by Edward Belbruno, Princeton University
Edward Belbruno is a mathematician and an artist. His paintings are in major collections and exhibited throughout the United States, and he regularly consults with NASA from his position as a cosmology researcher at Princeton University. He is also author of “Fly Me to the Moon” (Princeton University Press, 2007). Belbruno contributed this article to Space.com’s Expert Voices: Op-Ed & Insights.
One of the biggest questions in science is, “How did life first emerge on Earth?” There are many theories, but for the last decade, I have been particularly inspired by one: the lithopanspermia hypothesis.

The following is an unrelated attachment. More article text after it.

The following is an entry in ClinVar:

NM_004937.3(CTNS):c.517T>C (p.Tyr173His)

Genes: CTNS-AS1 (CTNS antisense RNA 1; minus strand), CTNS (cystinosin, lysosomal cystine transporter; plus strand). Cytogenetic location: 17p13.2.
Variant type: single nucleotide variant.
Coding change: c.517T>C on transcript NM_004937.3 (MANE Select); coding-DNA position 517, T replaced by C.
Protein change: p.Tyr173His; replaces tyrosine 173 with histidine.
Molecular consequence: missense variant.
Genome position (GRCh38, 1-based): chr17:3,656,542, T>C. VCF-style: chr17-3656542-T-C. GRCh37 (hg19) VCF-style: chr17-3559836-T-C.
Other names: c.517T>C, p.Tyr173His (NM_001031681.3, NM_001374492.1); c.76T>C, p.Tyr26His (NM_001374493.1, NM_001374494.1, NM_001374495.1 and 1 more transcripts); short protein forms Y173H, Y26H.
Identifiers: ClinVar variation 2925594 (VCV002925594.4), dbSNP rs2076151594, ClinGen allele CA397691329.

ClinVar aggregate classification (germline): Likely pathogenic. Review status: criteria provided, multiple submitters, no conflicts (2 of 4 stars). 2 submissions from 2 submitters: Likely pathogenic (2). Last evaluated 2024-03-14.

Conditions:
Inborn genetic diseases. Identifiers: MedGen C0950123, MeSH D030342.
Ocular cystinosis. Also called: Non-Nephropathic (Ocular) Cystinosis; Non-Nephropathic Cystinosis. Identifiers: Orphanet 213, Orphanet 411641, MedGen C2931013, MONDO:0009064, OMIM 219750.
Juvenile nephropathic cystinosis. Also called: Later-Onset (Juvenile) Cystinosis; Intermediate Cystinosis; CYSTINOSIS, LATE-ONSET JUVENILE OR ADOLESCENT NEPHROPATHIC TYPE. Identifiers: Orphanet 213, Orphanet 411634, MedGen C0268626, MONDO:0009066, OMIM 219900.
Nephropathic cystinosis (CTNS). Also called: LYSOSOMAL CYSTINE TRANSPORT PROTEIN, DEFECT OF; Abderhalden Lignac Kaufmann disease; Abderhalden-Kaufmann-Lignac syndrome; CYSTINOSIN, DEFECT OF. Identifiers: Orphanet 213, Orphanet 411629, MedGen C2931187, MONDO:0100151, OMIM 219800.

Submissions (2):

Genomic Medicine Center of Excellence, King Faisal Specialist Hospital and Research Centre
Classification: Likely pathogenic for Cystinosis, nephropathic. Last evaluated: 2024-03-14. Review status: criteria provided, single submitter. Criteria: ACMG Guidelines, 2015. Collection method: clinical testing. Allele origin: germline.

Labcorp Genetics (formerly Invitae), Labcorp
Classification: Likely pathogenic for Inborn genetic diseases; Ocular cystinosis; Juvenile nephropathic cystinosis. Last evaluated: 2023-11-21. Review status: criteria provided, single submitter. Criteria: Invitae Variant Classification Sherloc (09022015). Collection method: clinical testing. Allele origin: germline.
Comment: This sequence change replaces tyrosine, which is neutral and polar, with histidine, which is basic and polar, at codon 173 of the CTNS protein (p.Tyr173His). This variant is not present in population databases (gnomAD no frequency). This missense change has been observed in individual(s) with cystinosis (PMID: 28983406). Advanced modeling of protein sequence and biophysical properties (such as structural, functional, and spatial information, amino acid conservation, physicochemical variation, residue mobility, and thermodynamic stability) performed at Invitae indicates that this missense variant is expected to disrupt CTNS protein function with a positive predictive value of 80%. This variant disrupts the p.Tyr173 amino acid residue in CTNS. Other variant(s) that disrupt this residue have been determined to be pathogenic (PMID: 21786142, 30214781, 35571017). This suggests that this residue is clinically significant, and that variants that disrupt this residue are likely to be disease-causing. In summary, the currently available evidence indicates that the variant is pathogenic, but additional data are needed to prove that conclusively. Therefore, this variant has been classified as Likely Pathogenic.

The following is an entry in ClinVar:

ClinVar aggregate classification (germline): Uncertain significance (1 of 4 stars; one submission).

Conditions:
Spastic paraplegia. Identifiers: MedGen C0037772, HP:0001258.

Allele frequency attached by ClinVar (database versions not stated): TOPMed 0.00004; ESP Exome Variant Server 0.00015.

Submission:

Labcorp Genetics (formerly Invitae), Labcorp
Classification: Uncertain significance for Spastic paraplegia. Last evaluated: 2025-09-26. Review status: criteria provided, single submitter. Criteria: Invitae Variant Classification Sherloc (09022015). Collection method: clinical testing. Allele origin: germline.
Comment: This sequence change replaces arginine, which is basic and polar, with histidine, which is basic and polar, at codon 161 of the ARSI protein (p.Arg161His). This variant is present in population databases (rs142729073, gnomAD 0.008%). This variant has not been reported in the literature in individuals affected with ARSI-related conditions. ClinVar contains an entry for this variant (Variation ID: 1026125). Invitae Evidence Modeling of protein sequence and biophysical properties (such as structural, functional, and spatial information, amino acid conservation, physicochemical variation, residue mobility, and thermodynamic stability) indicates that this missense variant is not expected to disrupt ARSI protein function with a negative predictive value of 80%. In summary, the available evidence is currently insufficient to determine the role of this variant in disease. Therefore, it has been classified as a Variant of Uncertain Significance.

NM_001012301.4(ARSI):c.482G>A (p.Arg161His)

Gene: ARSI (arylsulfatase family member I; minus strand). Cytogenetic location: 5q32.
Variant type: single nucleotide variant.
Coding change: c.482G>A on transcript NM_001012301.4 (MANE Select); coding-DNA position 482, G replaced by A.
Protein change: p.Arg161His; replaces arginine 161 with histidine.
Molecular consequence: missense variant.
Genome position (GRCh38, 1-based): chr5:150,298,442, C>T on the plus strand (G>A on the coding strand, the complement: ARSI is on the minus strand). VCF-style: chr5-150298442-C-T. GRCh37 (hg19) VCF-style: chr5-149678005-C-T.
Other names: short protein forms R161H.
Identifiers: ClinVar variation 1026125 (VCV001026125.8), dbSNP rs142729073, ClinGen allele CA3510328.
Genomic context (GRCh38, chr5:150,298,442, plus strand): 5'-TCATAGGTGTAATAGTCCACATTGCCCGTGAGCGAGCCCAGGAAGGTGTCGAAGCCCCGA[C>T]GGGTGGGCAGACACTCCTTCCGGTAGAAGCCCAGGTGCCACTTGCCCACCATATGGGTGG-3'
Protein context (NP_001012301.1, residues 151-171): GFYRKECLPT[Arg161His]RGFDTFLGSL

Litho, from the Greek lithos, for stone, and panspermia from the Greek for “all seeds,” the hypothesis suggests life began on Earth more than 4 billion years ago as the planet was under constant bombardment from the rocky debris of the early solar system. But these weren’t just any rocks: They contained biogenic material, the organic molecules necessary to form the building blocks of life.